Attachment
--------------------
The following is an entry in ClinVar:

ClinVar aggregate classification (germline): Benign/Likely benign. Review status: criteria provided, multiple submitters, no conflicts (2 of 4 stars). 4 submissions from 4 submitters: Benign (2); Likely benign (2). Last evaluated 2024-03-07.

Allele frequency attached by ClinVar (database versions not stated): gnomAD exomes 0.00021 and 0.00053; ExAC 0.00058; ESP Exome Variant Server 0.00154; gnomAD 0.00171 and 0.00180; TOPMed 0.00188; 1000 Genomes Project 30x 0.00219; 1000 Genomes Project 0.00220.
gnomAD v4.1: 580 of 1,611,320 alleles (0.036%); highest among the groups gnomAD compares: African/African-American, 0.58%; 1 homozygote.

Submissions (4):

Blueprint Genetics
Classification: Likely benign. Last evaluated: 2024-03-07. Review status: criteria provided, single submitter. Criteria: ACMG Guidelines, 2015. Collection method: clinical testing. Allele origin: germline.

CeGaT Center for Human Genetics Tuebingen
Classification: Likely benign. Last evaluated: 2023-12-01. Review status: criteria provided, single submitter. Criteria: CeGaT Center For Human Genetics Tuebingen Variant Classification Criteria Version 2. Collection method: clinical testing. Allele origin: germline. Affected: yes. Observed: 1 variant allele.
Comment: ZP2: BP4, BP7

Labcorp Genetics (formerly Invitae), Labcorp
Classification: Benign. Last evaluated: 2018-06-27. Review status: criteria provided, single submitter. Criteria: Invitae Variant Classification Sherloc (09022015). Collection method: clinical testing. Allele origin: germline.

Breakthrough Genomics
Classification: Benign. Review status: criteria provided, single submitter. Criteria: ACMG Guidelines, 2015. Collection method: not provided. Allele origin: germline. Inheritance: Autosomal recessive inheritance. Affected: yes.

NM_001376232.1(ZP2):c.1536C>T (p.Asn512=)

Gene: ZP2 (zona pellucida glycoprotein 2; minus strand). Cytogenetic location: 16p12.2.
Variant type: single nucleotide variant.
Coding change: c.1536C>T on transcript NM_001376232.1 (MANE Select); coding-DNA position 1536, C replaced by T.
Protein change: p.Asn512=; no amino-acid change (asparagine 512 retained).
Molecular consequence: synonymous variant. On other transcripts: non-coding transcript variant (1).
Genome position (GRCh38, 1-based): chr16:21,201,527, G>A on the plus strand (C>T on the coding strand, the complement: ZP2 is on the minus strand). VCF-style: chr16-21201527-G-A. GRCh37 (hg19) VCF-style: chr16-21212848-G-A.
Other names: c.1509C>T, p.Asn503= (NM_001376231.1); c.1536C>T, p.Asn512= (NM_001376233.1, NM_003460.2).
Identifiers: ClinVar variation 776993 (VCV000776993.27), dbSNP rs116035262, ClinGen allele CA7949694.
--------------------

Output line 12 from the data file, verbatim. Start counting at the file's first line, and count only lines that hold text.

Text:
Classification: Benign. Last evaluated: 2018-06-27. Review status: criteria provided, single submitter. Criteria: Invitae Variant Classification Sherloc (09022015). Collection method: clinical testing. Allele origin: germline.